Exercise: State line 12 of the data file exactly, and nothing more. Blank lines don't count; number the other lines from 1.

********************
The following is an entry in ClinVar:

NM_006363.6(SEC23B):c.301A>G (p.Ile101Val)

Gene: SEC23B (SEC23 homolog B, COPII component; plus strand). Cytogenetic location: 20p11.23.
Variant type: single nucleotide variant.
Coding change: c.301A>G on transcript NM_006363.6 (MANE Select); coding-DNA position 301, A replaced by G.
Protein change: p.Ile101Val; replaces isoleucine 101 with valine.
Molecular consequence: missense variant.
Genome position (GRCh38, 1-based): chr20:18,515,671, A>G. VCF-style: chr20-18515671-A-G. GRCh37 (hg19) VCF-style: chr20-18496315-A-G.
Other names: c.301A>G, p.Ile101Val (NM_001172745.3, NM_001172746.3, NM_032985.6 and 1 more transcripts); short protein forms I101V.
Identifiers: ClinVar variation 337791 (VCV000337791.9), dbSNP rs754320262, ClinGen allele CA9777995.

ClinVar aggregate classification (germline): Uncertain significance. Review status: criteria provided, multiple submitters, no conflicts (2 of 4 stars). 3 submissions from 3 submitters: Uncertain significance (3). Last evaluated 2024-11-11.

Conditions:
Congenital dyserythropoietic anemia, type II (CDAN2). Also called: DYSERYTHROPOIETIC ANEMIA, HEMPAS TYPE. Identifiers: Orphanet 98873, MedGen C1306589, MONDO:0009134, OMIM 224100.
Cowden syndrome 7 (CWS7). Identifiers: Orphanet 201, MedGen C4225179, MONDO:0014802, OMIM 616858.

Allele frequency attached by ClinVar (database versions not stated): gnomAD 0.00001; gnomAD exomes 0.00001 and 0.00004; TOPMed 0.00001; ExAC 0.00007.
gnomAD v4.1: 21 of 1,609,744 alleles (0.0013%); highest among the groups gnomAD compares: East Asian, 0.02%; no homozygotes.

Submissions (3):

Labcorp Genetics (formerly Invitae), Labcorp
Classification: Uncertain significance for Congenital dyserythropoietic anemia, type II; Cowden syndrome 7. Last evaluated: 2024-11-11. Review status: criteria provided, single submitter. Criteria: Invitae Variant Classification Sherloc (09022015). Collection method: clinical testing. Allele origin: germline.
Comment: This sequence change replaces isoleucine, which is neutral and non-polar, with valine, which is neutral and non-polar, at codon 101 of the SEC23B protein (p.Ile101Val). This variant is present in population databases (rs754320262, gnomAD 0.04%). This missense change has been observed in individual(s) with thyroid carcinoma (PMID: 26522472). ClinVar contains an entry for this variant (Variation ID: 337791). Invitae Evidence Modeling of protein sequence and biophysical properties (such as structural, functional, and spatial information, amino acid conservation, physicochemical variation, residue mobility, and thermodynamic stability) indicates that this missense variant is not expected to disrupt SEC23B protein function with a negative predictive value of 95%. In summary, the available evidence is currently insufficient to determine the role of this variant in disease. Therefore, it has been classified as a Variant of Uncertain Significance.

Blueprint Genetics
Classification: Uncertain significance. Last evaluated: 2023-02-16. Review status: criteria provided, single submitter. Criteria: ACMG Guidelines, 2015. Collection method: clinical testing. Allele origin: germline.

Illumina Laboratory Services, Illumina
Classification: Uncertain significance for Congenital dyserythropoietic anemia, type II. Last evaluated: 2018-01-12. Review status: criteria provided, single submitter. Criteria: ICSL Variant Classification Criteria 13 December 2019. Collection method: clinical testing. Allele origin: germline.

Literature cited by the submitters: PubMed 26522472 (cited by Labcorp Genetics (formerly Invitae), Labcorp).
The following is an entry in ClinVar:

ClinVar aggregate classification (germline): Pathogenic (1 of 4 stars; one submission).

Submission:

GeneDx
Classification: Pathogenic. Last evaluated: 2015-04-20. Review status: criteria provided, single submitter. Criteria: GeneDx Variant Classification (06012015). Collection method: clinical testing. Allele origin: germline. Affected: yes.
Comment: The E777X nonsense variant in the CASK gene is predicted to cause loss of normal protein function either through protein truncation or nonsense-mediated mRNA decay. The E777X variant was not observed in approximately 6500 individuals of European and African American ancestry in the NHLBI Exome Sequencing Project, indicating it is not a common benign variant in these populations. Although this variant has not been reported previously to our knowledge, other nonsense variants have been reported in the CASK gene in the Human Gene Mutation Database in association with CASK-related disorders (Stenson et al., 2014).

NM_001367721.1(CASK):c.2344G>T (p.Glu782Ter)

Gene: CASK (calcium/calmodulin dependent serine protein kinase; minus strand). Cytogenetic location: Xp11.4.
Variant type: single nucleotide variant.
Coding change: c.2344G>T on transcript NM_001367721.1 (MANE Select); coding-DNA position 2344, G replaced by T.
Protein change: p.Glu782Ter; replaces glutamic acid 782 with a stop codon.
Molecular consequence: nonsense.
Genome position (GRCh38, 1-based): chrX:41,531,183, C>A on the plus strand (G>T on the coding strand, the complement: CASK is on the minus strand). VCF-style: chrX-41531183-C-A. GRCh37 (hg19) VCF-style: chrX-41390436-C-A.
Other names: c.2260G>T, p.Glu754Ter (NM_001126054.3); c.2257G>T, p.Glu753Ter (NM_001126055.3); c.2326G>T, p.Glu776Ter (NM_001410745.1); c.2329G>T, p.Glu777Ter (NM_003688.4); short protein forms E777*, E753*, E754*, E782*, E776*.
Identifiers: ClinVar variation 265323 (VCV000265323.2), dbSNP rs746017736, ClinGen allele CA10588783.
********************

Conditions: